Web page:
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To the Moon and back

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By Brenda Williamspoet

Explore transport with a twist by combining the real with the ridiculous using a fun space poem

Illustration of a bus in space

It is a very ordinary thing for children to ride a bike, but to ride it to the Moon is a fantasy – a nonsense! The poem on Activity sheet, ‘Back from the Moon on a Number 10’ takes its inspiration from Edward Lear’s ‘The Jumblies’ (see Activity sheet, ‘The Jumblies’) and is just that – a nonsense poem. Woven within the poem, however, is a mixture of real modes of transport.

Provide children with a copy of the poem, read it together, sorting out the incredible from the possible. For example, the rocket and spaceship are exactly where we expect them to be, but a bus stopping on the Moon – not yet anyway!

Activities

  1. A vehicle for imagination
  2. Finding the rhythm
  3. Telling a story
  4. A cautionary tale
  5. Curious characters

1. A vehicle for imagination

Ask the children to make a collection of all the means of transport that they can think of, including the ordinary, such as trains and cars, to the more unusual, such as rickshaws and cable cars. Develop these ideas by discussing and listing the conventional ways of using the vehicles, alongside imaginary ways. For example, using a pogo stick in the garden, compared to a jet-fired pogo stick on the motorway!

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2. Finding the rhythm

Compare ‘Back from the Moon on a Number 10!’ with ‘The Jumblies,’ helping the children to feel the flow and rhythm of both poems. They both have a similar ‘tune’ and also include a satisfying sense of repetition. Provide a variety of short poems for the children to read out loud and choose one with a rhythm that they enjoy. Encourage them to hum the ‘tune’ before using it in a poem that includes one or more forms of transport with the beat of a few repetitive lines.

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3. Telling a story

One way for children to begin writing their own nonsense poem, is to take a silly idea, and then exaggerate it. Revisit the ideas suggested in activity one for using vehicles in imaginary and nonsensical ways, and develop them even further. Next, re-read Back from the Moon on a Number 10!’ and talk about its structure. Children will soon see that it is also a ‘story’ poem, with a definite beginning, middle and end.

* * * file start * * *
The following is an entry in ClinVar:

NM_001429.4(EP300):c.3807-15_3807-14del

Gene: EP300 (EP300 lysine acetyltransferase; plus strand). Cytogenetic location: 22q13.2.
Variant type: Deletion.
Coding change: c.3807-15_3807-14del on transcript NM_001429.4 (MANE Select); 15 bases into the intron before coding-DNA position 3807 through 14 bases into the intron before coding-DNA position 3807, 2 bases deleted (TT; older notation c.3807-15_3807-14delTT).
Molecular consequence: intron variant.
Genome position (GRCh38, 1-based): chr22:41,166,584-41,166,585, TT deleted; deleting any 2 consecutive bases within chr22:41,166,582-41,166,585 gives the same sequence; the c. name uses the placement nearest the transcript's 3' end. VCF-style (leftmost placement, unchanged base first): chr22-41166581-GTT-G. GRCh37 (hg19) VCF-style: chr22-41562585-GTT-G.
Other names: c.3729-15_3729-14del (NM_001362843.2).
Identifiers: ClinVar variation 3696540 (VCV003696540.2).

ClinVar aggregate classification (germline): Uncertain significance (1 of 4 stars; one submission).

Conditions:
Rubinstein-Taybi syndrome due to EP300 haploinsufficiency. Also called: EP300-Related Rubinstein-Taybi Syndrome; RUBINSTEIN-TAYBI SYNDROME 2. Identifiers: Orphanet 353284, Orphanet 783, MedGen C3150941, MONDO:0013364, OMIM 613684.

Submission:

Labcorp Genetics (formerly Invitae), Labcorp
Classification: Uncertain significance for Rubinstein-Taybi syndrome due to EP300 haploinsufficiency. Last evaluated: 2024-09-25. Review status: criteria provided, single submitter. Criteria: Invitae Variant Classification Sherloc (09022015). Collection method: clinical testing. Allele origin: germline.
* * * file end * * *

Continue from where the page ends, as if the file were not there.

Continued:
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4. A cautionary tale

In the tradition of both Edward Lear’s ‘The Jumblies’ and Hilaire Belloc’s ‘Matilda who told such dreadful lies’, this poem also includes a ‘cautionary’ note that foretells disaster or a comeuppance for silly behaviour. For example, ‘Everyone said ‘They’re on the Moon,/ But it can’t be right, it isn’t wise,/ To ride a bike back from the skies.’

Divide the class into ‘narrators’, ‘caution advisors’ and the ‘characters who rode to the Moon’, and recite as a performance poem. Create a class poem, drawing together the nonsensical ideas for using transport with a story outline, and encouraging children to imagine what the ‘caution advisors’ might say.

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5. Curious characters

Ask the children: Who are the characters in the poem? Ask them to look for clues; they can ride a bike, skate and catch a No 10 bus, but who, or what, are they? Ask the children to make lists of different types of transport and opposite each item, list the usual driver. For example: motor bike – motor cyclist; ship – sailor; rocket – astronaut. Cut out the labels, jumble them up and randomly pair each transport item with an absurd driver, such as surfboard – taxi driver.

Suggest that children visualise all the strange things this driver might do, by drawing a series of cartoon action pictures, such as a taxi driver on a surfboard, racing through a city to pick up passengers. Use these visual texts to inspire short and ridiculous couplets.

Don’t forget!

To download Activity sheet, ‘Back from the Moon on a Number 10’ — a beautifully-illustrated original poem by Brenda Williams.

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